Ethereum has come into its own in 2020, and the recent rapid blooming of the reigning smart contract platform’s hit sectors — DeFi, DAOs, NFTs, tokenized bitcoin, social money, and so forth — is a testament to the project’s increasingly dominant presence in the cryptoeconomy.
But Rome wasn’t built in a day, and neither was the teeming Ethereum ecosystem we’re seeing today. The progress and momentum Ethereum is enjoying now comes courtesy of years of infrastructure work by some of the blockchain arena’s most talented builders.
However, Ethereum is an open-source public goods project, and adequately funding worthwhile open-source work around such efforts has been a longstanding problem in the wider software community. Such toiling can be thankless and low-paid at times, to be sure.
Yet Ethereum’s funding angel is already here in the form of Gitcoin, a collaborative community hub for open-source projects. And two headlines out of DeFi this week suggest that, like Ethereum, Gitcoin is also coming into its own as a real tour de force for backing Ethereum’s key infrastructure projects. Allow me to explain.
The Parasitic Protocol Problem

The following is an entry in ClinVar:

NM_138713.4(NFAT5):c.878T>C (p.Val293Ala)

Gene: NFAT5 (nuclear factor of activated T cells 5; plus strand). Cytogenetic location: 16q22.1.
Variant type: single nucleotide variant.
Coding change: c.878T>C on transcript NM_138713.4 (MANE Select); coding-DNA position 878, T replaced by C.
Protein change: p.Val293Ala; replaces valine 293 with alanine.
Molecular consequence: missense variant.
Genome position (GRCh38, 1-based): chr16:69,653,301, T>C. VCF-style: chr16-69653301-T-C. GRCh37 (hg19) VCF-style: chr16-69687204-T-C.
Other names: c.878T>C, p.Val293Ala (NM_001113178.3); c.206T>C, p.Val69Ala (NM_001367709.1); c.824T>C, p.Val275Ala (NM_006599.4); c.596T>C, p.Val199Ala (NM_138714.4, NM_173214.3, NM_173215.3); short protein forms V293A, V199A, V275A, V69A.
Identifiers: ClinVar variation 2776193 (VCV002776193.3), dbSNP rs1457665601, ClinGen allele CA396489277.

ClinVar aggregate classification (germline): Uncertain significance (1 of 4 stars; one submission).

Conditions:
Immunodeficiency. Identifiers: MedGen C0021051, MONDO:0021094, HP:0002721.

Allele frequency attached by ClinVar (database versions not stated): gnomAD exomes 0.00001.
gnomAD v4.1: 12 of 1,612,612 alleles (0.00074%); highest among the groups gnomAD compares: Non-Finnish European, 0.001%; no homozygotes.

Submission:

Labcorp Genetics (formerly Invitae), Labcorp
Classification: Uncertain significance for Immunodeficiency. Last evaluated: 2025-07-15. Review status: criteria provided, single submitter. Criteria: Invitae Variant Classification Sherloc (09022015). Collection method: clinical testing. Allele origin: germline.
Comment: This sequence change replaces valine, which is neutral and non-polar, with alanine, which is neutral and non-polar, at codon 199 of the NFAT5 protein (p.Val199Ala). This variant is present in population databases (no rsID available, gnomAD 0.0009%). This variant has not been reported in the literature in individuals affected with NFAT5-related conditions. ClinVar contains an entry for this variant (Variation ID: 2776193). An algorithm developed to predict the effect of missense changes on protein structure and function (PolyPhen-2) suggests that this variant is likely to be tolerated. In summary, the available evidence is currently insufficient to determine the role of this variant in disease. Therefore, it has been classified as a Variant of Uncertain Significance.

Ethereum has become the de facto home of DeFi in the cryptoeconomy. Indeed, the platform currently powers all of the largest and most popular DeFi apps, like Aave, Maker, Curve, yEarn, Synthetix, Compound, Balancer, Uniswap, and so on.
That said, in the past as DeFi has been going through its adolescent growth, its protocols have brought to the fore the free-rider problem. As Ethereum analyst Anthony Sassano has previously explained in The Daily Gwei:
“This is because they are “free-riding” on top of the platform – the only toll they (and their users) pay is in the form of gas fees which goes directly to miners. This fee is effectively washed back and forth between participants on the network: user buys ETH > user pays fee > miner takes fee > miner may sell the fee (ETH) back into the market > cycle begins…